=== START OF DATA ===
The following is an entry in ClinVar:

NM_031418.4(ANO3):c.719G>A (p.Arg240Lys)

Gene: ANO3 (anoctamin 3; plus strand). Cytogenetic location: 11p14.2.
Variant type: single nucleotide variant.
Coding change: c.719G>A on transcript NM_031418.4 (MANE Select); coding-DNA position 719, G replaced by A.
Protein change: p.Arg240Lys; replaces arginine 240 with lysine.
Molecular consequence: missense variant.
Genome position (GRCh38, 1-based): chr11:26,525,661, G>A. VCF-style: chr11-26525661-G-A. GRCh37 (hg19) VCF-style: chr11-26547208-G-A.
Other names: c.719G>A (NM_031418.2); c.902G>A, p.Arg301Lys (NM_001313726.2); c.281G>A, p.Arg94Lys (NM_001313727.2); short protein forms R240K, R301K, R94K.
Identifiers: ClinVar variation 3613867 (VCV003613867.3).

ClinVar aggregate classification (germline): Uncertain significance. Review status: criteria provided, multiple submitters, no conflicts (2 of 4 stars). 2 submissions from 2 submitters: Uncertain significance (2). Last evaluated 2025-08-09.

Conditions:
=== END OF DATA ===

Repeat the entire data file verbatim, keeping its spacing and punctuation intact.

The following is an entry in ClinVar:

NM_031418.4(ANO3):c.719G>A (p.Arg240Lys)

Gene: ANO3 (anoctamin 3; plus strand). Cytogenetic location: 11p14.2.
Variant type: single nucleotide variant.
Coding change: c.719G>A on transcript NM_031418.4 (MANE Select); coding-DNA position 719, G replaced by A.
Protein change: p.Arg240Lys; replaces arginine 240 with lysine.
Molecular consequence: missense variant.
Genome position (GRCh38, 1-based): chr11:26,525,661, G>A. VCF-style: chr11-26525661-G-A. GRCh37 (hg19) VCF-style: chr11-26547208-G-A.
Other names: c.719G>A (NM_031418.2); c.902G>A, p.Arg301Lys (NM_001313726.2); c.281G>A, p.Arg94Lys (NM_001313727.2); short protein forms R240K, R301K, R94K.
Identifiers: ClinVar variation 3613867 (VCV003613867.3).

ClinVar aggregate classification (germline): Uncertain significance. Review status: criteria provided, multiple submitters, no conflicts (2 of 4 stars). 2 submissions from 2 submitters: Uncertain significance (2). Last evaluated 2025-08-09.

Conditions: